It's a rare market where we, literally, write off a huge percentage of stocks that we would normally want to buy. But that's what we are faced with. It pays sometimes to just tick down what can't be bought right here and why and how that can turn because right now there is a shortage of buyable stocks that allow us to take a nap. Sleeping through the night is out of the question given our president and the trade war with the Chinese.
Here's the list of forbidden sectors and what needs to turn around to make them change.
Number one in the forbidden city of stocks is every single financial except fin tech. That's 13% of the S&P that has given you nothing but pain. Why is that? Because the yield curve is almost inverted which makes it so they can't make any money on loans and they can't make it up in net interest margin. I continue to say that this group cannot stay as cheap as it is. I continue to be wrong. I think that only Warren Buffett is allowed to be as wrong as it has been to own these. The portfolio managers have endlessly poured money into the part of finance that has no interest rate risk - think PayPal (PYPL) - and that's all they will buy. I think there is too much value to give up but I accept the sheer hatred toward this group and betting that it will subside has been a sucker's bet.
Number two: Industrials at 9% have become extremely difficult to own because they all get hit the same amount every time there is a tweet about trade or a note about retaliation from the Chinese. Given their nightly retaliation threats most portfolio managers are beginning to hate these stocks. You can own one or two, that's about it.
Number three is retail: You could argue that a full 10% of the S&P is no go because of tariffs and the possibility that margins will be crumped from them. After Walmart (WMT) reports a blow out, the best quarter in nine years and the stock does nothing, the group's become too hard. I like the yields but, again, it doesn't matter. When Home Depot (HD) misses this morning you know there is little hope for the moment. I think the weather is a huge factor but I only think that because I am a gardener.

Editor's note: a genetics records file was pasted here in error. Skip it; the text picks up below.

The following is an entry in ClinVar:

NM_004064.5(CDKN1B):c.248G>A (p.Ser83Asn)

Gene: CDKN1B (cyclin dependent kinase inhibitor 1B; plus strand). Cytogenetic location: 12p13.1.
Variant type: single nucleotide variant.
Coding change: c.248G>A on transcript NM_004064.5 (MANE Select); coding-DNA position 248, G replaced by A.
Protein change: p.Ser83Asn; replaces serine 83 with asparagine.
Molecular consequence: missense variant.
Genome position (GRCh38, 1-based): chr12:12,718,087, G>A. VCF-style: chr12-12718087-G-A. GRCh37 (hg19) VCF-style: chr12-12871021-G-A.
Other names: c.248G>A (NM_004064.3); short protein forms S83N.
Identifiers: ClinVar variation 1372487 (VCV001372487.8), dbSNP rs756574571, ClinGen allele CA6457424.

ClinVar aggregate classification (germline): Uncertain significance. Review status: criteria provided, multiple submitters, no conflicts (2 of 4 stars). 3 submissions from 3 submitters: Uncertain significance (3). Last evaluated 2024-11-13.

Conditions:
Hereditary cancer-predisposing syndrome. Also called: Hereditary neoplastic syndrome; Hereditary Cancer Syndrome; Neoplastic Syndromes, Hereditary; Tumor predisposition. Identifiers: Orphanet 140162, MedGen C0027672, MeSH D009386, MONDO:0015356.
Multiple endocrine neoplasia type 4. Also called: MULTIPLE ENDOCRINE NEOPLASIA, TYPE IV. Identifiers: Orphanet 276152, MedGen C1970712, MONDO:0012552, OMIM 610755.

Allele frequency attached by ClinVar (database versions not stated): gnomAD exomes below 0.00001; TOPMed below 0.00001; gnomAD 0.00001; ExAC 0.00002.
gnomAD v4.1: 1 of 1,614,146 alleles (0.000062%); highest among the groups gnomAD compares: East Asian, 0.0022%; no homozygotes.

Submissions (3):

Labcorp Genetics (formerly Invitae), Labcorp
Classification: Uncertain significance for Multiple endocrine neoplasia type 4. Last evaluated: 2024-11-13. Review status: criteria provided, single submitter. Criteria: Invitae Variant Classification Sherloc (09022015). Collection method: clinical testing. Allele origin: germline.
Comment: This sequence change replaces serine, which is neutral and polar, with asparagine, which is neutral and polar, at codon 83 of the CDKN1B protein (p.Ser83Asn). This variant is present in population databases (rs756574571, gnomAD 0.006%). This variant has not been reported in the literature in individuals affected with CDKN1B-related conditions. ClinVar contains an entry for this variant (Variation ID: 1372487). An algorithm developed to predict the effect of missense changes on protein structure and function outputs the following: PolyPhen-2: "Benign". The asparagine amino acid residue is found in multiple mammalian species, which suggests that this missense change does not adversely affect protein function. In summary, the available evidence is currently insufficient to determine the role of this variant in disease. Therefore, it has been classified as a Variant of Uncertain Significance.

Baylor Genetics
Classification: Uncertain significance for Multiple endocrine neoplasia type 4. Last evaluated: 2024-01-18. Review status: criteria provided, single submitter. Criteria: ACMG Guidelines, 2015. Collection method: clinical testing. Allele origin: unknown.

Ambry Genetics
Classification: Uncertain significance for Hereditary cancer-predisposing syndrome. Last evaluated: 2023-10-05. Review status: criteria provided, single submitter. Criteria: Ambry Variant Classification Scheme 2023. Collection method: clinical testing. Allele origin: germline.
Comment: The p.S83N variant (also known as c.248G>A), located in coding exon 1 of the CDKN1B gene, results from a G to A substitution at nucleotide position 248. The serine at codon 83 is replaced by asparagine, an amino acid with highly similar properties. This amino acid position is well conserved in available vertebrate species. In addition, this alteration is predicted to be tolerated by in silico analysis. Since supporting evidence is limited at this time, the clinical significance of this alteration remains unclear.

Health care, 15% of the S&P, is a total loser every time that Bernie Sanders or Elizabeth Warren or any other Democrat except Joe Biden speaks. The single payor mantra has taken over the entire party of candidates except for Biden. As someone who has to interview the CEO of Novartis (NVS) , Vas Narasimhan, all I really care about is trying to game what he thinks about what happens if the Democrats sweep next year. I sure wish I could care about his pipeline but if the "wrong" candidate wins you wipe out 15% of the S&P.
Communications and information technology count for 30%. I like the cloud kings and FANG here but the last few days have seen the total destruction of the (SMH) and it doesn't matter what informed people think. The uninformed, who make broad bets against the segment, are the winners. Their ham-handed ETF short selling has been a colossal success for the moment. I don't see a let up and if I did I might be tempted to keep quiet about it because of the YouTube factor that makes it so you can always be wrong even when you are right. They just need to play the clip, the "they" meaning those who want to embarrass you. Remember, again, only Warren Buffet's allowed a pass. Everyone else is an idiot if they buy something that has anything to do with China.
Energy? Wow, here oil is at $63, the oil companies are all making good money. Many have reported better than expected earnings. It has meant nothing. Transports: have you seen the airlines? They are all making fortunes. No one cares. Housing? On again, off again. Too risky.
Now, we know that if we got any sort of truce in the trade war, with the exception of the financials, these hated sectors would be loved. The idea of writing them all off for longer than a positive tweet - at least positive from the point of view of the companies - could be devastating.
So, you wait. And you lose knowing you will never get back in. Some would say we are back in a bear market. I would say we are in abeyance. Crummy place to be. But a good place with one flick of the pen.